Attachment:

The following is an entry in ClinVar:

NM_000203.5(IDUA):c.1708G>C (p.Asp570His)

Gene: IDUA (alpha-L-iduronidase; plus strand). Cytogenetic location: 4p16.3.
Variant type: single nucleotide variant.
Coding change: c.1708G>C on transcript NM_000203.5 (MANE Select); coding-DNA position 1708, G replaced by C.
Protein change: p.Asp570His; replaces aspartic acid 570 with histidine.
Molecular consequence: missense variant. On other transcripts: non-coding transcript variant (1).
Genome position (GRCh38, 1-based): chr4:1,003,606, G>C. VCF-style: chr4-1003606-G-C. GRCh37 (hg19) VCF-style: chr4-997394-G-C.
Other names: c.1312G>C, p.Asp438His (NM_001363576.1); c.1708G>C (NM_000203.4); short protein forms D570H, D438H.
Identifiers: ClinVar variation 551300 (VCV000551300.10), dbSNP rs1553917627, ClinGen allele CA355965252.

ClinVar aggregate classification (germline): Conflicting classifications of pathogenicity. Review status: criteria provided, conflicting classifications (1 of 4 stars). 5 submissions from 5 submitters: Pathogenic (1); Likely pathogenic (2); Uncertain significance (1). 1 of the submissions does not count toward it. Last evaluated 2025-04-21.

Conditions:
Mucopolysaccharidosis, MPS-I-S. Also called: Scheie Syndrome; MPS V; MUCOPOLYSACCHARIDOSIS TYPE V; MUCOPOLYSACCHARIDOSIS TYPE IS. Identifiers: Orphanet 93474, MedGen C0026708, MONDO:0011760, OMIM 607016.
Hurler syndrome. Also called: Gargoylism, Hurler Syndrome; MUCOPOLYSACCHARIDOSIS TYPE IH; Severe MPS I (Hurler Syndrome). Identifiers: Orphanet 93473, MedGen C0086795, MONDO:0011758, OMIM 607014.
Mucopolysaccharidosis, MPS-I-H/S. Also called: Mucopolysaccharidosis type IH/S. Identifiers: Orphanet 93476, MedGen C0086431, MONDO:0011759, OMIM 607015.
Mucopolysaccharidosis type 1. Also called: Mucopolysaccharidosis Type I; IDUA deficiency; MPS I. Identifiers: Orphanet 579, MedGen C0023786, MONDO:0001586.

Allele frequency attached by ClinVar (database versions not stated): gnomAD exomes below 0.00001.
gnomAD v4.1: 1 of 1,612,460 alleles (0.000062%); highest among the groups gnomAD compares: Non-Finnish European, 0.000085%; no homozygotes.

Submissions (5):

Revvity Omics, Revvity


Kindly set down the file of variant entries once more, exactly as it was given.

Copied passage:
The following is an entry in ClinVar:

NM_000203.5(IDUA):c.1708G>C (p.Asp570His)

Gene: IDUA (alpha-L-iduronidase; plus strand). Cytogenetic location: 4p16.3.
Variant type: single nucleotide variant.
Coding change: c.1708G>C on transcript NM_000203.5 (MANE Select); coding-DNA position 1708, G replaced by C.
Protein change: p.Asp570His; replaces aspartic acid 570 with histidine.
Molecular consequence: missense variant. On other transcripts: non-coding transcript variant (1).
Genome position (GRCh38, 1-based): chr4:1,003,606, G>C. VCF-style: chr4-1003606-G-C. GRCh37 (hg19) VCF-style: chr4-997394-G-C.
Other names: c.1312G>C, p.Asp438His (NM_001363576.1); c.1708G>C (NM_000203.4); short protein forms D570H, D438H.
Identifiers: ClinVar variation 551300 (VCV000551300.10), dbSNP rs1553917627, ClinGen allele CA355965252.

ClinVar aggregate classification (germline): Conflicting classifications of pathogenicity. Review status: criteria provided, conflicting classifications (1 of 4 stars). 5 submissions from 5 submitters: Pathogenic (1); Likely pathogenic (2); Uncertain significance (1). 1 of the submissions does not count toward it. Last evaluated 2025-04-21.

Conditions:
Mucopolysaccharidosis, MPS-I-S. Also called: Scheie Syndrome; MPS V; MUCOPOLYSACCHARIDOSIS TYPE V; MUCOPOLYSACCHARIDOSIS TYPE IS. Identifiers: Orphanet 93474, MedGen C0026708, MONDO:0011760, OMIM 607016.
Hurler syndrome. Also called: Gargoylism, Hurler Syndrome; MUCOPOLYSACCHARIDOSIS TYPE IH; Severe MPS I (Hurler Syndrome). Identifiers: Orphanet 93473, MedGen C0086795, MONDO:0011758, OMIM 607014.
Mucopolysaccharidosis, MPS-I-H/S. Also called: Mucopolysaccharidosis type IH/S. Identifiers: Orphanet 93476, MedGen C0086431, MONDO:0011759, OMIM 607015.
Mucopolysaccharidosis type 1. Also called: Mucopolysaccharidosis Type I; IDUA deficiency; MPS I. Identifiers: Orphanet 579, MedGen C0023786, MONDO:0001586.

Allele frequency attached by ClinVar (database versions not stated): gnomAD exomes below 0.00001.
gnomAD v4.1: 1 of 1,612,460 alleles (0.000062%); highest among the groups gnomAD compares: Non-Finnish European, 0.000085%; no homozygotes.

Submissions (5):

Revvity Omics, Revvity